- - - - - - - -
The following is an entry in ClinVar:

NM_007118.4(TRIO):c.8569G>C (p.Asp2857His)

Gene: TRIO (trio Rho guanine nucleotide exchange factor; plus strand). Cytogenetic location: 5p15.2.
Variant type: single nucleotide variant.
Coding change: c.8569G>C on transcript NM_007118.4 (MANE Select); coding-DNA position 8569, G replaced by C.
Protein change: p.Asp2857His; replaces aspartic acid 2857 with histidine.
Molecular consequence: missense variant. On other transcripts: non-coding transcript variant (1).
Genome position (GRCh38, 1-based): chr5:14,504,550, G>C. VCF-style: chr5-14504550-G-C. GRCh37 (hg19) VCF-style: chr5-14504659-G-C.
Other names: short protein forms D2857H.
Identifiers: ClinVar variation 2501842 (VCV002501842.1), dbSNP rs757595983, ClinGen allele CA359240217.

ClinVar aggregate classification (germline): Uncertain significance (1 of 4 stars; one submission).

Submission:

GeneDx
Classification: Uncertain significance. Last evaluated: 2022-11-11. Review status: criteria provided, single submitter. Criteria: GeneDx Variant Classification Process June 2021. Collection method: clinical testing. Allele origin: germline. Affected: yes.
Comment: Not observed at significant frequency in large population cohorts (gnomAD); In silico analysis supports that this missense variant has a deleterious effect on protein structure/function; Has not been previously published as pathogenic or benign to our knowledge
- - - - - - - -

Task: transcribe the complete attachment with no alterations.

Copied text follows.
The following is an entry in ClinVar:

NM_007118.4(TRIO):c.8569G>C (p.Asp2857His)

Gene: TRIO (trio Rho guanine nucleotide exchange factor; plus strand). Cytogenetic location: 5p15.2.
Variant type: single nucleotide variant.
Coding change: c.8569G>C on transcript NM_007118.4 (MANE Select); coding-DNA position 8569, G replaced by C.
Protein change: p.Asp2857His; replaces aspartic acid 2857 with histidine.
Molecular consequence: missense variant. On other transcripts: non-coding transcript variant (1).
Genome position (GRCh38, 1-based): chr5:14,504,550, G>C. VCF-style: chr5-14504550-G-C. GRCh37 (hg19) VCF-style: chr5-14504659-G-C.
Other names: short protein forms D2857H.
Identifiers: ClinVar variation 2501842 (VCV002501842.1), dbSNP rs757595983, ClinGen allele CA359240217.

ClinVar aggregate classification (germline): Uncertain significance (1 of 4 stars; one submission).

Submission:

GeneDx
Classification: Uncertain significance. Last evaluated: 2022-11-11. Review status: criteria provided, single submitter. Criteria: GeneDx Variant Classification Process June 2021. Collection method: clinical testing. Allele origin: germline. Affected: yes.
Comment: Not observed at significant frequency in large population cohorts (gnomAD); In silico analysis supports that this missense variant has a deleterious effect on protein structure/function; Has not been previously published as pathogenic or benign to our knowledge